Featured image climber: Tony McLane // Featured image credit: Kieran Brownie
Nestled in the UNESCO Biosphere Region of Howe Sound, the iconic granite monolith Stawamus Chief towers 700m above the water of its surrounding town Squamish, in beautiful British Columbia. For the First Nations people of Squamish (Skwxwú7mesh), the Chief holds a spiritual significance—traditions say it was once a longhouse that was transformed to stone by Xáays, the spirit-beings known as the Transformer Brothers in this area. Their name for the mountain, Siyám’ Smánit, refers to someone deeply respected, such as a teacher, leader or elder. With equal respect and significance, the climbing community see the birthplace of climbing in the area in a similar light.
Since climbers started coming to Squamish in the early 50s, the Chief has become a renowned world-class climbing destination; each season drawing visionary climbers who want to leave their mark on the rock and advance the sport. Kelsey Watts, a local climber, says that the Chief’s seemingly endless, high-quality climbing potential and ease of access are what make it such a special place for the community. For them, the Chief is Canada’s answer to California’s famous Yosemite National Park and El Capitan; a rock that has, in recent years especially, become ubiquitous with climbing culture and the pushing of boundaries.
“Last year alone, the Chief saw four or five major rockfalls after severe weather events”
Throughout 2021 however, an unprecedented number of rockfalls caused closures on famous routes across the Chief, some of which won’t reopen until Spring 2022. The year was also punctuated with severe weather events and periods of extreme temperatures, likely exacerbated by climate change. This got me thinking, is climate breakdown impacting Squamish’s climbing community? And if so, how can these climbers help the places they enjoy?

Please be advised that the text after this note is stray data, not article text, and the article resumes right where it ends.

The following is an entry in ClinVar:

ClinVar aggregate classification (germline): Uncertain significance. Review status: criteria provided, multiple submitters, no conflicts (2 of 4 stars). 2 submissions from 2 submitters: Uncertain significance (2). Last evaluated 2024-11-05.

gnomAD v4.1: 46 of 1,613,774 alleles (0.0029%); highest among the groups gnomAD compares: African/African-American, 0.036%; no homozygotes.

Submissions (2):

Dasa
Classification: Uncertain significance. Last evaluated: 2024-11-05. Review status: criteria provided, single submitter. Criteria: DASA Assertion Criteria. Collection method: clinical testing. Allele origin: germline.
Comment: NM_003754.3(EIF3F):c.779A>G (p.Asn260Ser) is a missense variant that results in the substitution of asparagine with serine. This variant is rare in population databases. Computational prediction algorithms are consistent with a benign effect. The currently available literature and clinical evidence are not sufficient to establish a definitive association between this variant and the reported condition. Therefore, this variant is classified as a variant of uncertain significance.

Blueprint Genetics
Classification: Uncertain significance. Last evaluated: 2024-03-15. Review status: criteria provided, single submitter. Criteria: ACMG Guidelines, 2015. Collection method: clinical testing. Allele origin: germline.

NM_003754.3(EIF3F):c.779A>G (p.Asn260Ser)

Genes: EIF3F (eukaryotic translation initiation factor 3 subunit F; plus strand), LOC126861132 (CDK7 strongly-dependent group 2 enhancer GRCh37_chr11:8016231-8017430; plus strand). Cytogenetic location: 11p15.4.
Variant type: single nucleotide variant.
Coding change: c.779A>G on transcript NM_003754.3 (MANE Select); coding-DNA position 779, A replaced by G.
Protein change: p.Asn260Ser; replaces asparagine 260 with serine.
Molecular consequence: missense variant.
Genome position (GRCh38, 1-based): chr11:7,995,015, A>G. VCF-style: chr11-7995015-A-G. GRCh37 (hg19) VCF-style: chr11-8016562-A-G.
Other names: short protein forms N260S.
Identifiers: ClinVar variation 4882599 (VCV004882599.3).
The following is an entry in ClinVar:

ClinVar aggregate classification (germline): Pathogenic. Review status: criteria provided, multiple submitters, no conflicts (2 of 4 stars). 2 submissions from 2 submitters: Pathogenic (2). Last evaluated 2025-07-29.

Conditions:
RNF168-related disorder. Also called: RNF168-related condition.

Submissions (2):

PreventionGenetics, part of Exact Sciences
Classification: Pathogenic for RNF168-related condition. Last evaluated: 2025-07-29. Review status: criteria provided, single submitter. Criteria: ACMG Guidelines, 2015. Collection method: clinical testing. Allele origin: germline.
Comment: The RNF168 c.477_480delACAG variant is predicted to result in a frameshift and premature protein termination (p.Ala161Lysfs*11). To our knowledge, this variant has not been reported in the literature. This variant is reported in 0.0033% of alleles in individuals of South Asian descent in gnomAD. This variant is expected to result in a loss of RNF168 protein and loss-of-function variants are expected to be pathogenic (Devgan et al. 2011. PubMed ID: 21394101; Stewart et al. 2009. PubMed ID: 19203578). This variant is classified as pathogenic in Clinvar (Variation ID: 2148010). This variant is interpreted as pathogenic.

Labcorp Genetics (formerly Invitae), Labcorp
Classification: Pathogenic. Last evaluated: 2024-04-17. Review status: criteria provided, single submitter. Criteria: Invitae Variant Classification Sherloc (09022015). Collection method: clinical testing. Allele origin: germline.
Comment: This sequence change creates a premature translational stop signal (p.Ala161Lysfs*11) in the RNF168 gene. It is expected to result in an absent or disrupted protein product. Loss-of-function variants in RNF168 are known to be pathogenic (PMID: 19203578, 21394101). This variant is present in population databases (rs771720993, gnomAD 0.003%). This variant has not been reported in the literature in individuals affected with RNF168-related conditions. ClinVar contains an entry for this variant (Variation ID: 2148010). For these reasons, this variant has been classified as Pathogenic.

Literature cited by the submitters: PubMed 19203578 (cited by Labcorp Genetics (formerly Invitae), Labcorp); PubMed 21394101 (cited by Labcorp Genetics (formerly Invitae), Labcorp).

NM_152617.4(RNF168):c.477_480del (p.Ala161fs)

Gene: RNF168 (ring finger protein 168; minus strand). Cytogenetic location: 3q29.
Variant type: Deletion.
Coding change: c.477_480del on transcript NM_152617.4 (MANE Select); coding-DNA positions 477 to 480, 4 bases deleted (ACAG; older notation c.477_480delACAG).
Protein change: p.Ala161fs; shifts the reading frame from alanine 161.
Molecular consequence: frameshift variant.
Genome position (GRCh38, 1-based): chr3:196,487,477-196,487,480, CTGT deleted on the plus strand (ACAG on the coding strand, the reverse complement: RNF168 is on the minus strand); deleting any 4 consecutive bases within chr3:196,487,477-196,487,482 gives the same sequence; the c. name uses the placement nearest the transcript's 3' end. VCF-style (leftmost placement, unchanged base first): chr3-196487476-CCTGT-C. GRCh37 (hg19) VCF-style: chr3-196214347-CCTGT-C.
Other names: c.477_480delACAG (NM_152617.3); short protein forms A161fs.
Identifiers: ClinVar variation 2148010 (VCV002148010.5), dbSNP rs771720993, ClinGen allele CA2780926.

Formed 100 million years ago by volcanic activity, subsequent glacial erosion gave the Chief its characteristically polished, steep technical faces and inviting cracks. As Wesley Ashwood— a Geotechnical Engineer who often works on the Chief—says, rockfalls are commonplace in landscapes such as this, where coastal elements are funnelled down the fjord, battering the rock with wind, rain and snow.
Despite this, rocks generally change over really long geological timeframes; similarly to climate, the rate of change is traditionally so slow that we wouldn’t notice. But as climate change appears to be fast-forwarding through extreme weather events and rapid temperature variability, it’s not a giant leap to assume these environmental factors are also impacting rock features more quickly than previously seen too.